Democratic National Convention in Charlotte: Caucus Meetings and a Benefit Under the Big Tent

Monday started early with credential call at 6:00 a.m. Delegates must retrieve separate sets of credentials each day so security can get accurate counts and IDs for that day. Any credentials that are not claimed by a certain time are then distributed to the waiting list of non-delegate folks who are hoping to get into the Convention site on any given day. That’s why the credential call comes early.

After that the Louisiana delegation enjoyed a really delicious breakfast buffet — in the big air-conditioned tent behind the hotel — catered by Lucien, a New Orleans native who was displaced by Katrina, came up to Charlotte and opened a Cajun restaurant here. This morning he served up eggs and grits, real bacon and turkey bacon, blackened tilapia, chicken salad (?), orange juice, and coffee and chicory. C’est bon!

Alfre Woodard (True Blood; Memphis Beat) was the featured speaker over breakfast and she was great. A tiny little woman with a whompin’ big message for Dems about standing fast and challenging every GOP lie that comes up. She acknowledge we’d be working really hard in this endeavor, but that the alternative would lead to failure and that was inconceivable. Ms. Woodard admired my Louisiana Dem button so I gave it to her. Here she is showing it off.

The shuttle buses are running well, but slowly, which is really OK because I find a great deal of the action takes place en route. This morning Sen. Gerald Neal, 33rd District, Kentucky (Louisville), climbed on and sat next to me in the first seats. After a number of the Oregon delegation got on when the driver stopped at their hotel, Sen. Neal stood up and announced he was taking over the bus, and that he intended to storm the convention center with us. For the rest of the longish bus ride, a bunch of Louisiana ladies (Slidell and St. Tammany) competed with each other in offering up special regional recipes, handing slips of paper over to the senator with their contact information so he could email them and ask for the recipes.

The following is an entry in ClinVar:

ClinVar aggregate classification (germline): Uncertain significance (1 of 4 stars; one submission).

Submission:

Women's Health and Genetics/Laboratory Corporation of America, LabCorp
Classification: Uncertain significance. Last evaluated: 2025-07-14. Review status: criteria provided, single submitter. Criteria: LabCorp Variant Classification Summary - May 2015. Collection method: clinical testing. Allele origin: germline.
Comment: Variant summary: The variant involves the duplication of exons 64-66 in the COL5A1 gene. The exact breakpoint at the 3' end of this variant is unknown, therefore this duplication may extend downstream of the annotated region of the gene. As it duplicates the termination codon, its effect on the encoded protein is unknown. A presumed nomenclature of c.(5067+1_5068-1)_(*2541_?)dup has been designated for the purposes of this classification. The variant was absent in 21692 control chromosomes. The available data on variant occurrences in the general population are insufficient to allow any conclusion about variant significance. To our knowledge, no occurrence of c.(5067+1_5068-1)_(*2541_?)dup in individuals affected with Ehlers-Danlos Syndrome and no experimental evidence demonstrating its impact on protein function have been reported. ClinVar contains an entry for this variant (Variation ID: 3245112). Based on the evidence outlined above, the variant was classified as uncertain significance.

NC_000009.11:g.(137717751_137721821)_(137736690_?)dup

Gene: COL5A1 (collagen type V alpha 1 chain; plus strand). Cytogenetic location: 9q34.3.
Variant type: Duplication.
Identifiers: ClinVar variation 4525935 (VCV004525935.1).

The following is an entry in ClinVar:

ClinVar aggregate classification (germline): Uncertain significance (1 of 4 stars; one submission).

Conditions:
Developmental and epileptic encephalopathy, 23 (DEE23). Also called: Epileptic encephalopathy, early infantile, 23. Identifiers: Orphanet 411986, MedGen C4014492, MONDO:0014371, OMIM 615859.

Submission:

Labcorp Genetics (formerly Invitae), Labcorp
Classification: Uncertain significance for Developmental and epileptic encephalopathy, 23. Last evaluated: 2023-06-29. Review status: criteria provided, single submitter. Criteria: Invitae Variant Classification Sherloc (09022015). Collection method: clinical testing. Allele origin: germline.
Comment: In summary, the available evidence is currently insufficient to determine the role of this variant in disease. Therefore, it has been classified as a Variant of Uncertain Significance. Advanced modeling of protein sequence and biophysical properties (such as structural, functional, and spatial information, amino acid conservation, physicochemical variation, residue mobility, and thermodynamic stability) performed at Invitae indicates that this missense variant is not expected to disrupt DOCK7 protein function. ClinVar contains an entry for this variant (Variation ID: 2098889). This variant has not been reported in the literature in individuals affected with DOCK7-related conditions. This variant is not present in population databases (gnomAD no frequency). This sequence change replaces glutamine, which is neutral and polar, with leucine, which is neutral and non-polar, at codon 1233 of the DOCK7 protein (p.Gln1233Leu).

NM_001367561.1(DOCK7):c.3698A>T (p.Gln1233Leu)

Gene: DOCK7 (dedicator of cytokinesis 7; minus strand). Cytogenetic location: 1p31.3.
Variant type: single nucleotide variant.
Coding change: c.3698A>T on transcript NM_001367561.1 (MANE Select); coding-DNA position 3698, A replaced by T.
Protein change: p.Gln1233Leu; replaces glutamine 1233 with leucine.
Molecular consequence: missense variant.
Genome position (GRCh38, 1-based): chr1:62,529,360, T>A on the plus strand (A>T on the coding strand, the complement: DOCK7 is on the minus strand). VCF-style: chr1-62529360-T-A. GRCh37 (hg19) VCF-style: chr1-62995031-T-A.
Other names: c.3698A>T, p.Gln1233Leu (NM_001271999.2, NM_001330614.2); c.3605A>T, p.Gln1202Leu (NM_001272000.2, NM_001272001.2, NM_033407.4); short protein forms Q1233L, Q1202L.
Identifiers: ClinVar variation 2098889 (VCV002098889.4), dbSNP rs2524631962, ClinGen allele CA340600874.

As I write this I’m waiting for the next set of sessions to begin at noon. I missed the first session because of bus delays, which is OK because I’m quite enjoying myself, watching the stream of folks in front of me. (I’m in the food court, which is always a strategic positioning, in my experience.) There are all kinds of folks here, wearing all sorts of attire, and operating on all levels of ambulation. And there seems to be nary a tight-ass in the bunch! This is great fun!